Up for debate

Then the votes happened again. They piled one onto another under mostly predictable lines. The one moment of excitement happened on an amendment offered by Rep. Brian Mast (R-FL) to enable veterans to get access to medical marijuana. Some Democrats had voted against it at first amid a long series of partisan votes (other amendments included the latest installment of Rep. Marjorie Taylor Greene’s (R-GA) crusade against U.S. membership of NATO, which she described as “undermining the security of our nation,” and an effort by Rep. Eli Crane (R-AZ) to make it easier for veterans adjudged “mentally incompetent” to buy guns). Then there was a last-minute scramble to change their votes when they realized they actually supported the legislation. There were yells to keep the vote open as members rushed to fill out the green cards to change their vote. Not all of them were paying attention. Afterward, at least one Democrat, Rep. Ritchie Torres (D-NY), posted that he had voted against the amendment by accident.

But by the time that he had put out the statement, the votes were long over and the speeches were going on and on and on. After the usual tributes to retirees and moments for members to share the thoughts that cable news bookers wouldn’t let them share on networks with a more expansive viewership than C-Span, it was time for a whole new round of special orders, two hours’ worth in fact.

This included a regular installment of speeches from Rep. David Schweikert (R-AZ) warning about the national debt. This was followed by a two-man show with Reps. Chip Roy (R-TX) and Scott Perry (R-PA) going back and forth to complain about the policies of Biden and the Left, which had both led to an “invasion” of the southern border and made it more expensive for Roy to replace his car’s windshield. It culminated with freshman Rep. Kevin Kiley (R-CA) using the time to give a series of smaller speeches. He got to share his thoughts on a variety of topics ranging from artificial intelligence to high-speed rail before getting to induct a number of local police officers in his district to the “2024 Third Congressional District Police Honor Roll.”

Quitting time

The same process began again on Wednesday morning. It felt a bit like a repetition of the day before. There was the same pledge, the same morning hour speeches — Rep. Russ Fulcher (R-ID) warned about the threat on the northern border, while Rep. Don Davis (D-ND) talked about the “sound of freedom” emanating from an Air Force base in his district — and then the same dreary amendments to increase funding and then decrease by the same amount, followed by Wasserman Schultz rising once again “to claim time in opposition but not to oppose.”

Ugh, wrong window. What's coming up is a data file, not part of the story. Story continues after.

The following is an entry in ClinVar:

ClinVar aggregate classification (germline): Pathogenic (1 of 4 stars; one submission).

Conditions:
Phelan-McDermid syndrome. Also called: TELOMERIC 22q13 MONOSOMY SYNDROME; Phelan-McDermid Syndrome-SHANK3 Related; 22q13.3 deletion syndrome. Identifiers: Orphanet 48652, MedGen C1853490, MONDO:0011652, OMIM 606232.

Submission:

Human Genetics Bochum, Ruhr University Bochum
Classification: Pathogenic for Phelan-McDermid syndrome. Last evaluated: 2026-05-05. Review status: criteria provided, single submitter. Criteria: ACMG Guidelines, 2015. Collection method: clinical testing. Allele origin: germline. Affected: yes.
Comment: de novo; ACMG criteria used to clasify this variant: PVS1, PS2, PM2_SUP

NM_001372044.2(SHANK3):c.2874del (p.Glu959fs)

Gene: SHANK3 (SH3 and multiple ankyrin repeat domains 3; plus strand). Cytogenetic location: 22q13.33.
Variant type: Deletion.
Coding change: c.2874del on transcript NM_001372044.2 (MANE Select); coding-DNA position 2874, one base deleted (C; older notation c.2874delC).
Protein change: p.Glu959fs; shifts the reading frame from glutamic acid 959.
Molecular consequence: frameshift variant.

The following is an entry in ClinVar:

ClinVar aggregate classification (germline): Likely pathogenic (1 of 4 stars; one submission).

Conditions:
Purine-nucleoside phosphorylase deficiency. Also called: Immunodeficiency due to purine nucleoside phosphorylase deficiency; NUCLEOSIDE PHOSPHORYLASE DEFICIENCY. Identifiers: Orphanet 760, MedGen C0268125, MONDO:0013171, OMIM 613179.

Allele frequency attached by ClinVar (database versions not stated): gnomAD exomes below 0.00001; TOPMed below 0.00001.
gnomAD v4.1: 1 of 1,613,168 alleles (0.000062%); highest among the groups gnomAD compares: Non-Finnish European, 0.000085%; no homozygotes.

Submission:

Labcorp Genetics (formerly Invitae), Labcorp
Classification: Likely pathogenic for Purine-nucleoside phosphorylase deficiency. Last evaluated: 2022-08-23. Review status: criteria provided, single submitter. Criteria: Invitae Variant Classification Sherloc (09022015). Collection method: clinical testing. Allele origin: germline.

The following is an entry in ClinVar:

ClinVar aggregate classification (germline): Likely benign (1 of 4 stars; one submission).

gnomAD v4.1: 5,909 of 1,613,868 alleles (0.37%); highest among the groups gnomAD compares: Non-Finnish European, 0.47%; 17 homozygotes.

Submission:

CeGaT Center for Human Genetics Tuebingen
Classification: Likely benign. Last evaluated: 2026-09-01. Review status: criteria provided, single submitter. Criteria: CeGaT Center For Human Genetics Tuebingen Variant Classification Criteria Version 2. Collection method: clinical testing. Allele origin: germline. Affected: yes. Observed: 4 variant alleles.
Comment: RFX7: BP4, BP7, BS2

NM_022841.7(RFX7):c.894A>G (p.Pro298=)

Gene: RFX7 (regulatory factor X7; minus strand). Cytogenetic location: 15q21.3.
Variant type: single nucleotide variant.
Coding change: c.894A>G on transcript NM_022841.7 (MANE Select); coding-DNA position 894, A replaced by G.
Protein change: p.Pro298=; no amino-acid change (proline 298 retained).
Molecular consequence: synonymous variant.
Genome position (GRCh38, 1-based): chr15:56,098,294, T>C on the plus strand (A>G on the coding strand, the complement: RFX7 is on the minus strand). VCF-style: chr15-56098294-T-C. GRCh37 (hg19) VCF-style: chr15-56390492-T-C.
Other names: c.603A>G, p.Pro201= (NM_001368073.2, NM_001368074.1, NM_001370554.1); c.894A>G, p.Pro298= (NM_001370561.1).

Eventually, the final votes happened. The bill passed, and members rushed for the exits. Over 50 were headed to Normandy for the 80th anniversary of D-Day. Others were simply headed home. There was one more round of speeches. Rep. John Rutherford (R-FL) had to pay tribute to Swisher, the company that makes Swisher Sweets, Rep. Dan Meuser (R-PA) had to condemn the abuse of the justice system that Trump was facing, and Rep. Melanie Stansbury (D-NM) had to share the insight that “in New Mexico, we say water is life.” Finally, Rep. Ro Khanna (D-CA) compared the U.S. administering Puerto Rico as a commonwealth to the British Empire administering India as a viceroyalty before Congress called it a week before noon on a Wednesday.

It’s possible I picked a slow week. Perhaps if I sat through another week, I would witness important and substantive things happening. I doubt it, though. Instead, it often felt like I was watching a political pantomime as members acted out the forms of a procedure adopted for a different era of politics. At a time when few, if any, bills are able to be freely amended on the floor, much of the debate felt like archaic formalities carried out for tradition’s sake. No one was persuaded because no one was even there listening. As for the rest, it just felt like fodder to be hopefully clipped for local news, not to mention what Roy described as “72 people watching on C-Span” and, of course, myself sitting alone in the press gallery.

But then again, if no one is watching, it’s rational for members to treat what happens on the floor of the House as an afterthought. It’s not as if we live in a world in which oratorical ability or debating skills have been devalued, but the fora where members of Congress are supposed to display their virtuosity is on cable news, not in the well of the House.


It wasn’t always like this. After all, the chamber is designed for people to watch the spectacle on the floor. There are clear sight lines, and sound carries — indeed, the building was built long before the invention of the microphone.

The question is whether any of this would change if more people were paying attention. If more reporters braved the unrelenting grind of post office namings and symbolic amendments, would more members take what happened in the House chamber more seriously? It’s quite possible. But after last week, I’m not volunteering to do it.

Ben Jacobs is a writer based in Washington, D.C.

" Conservative News Daily does not always share or support the views and opinions expressed here; they are just those of the writer."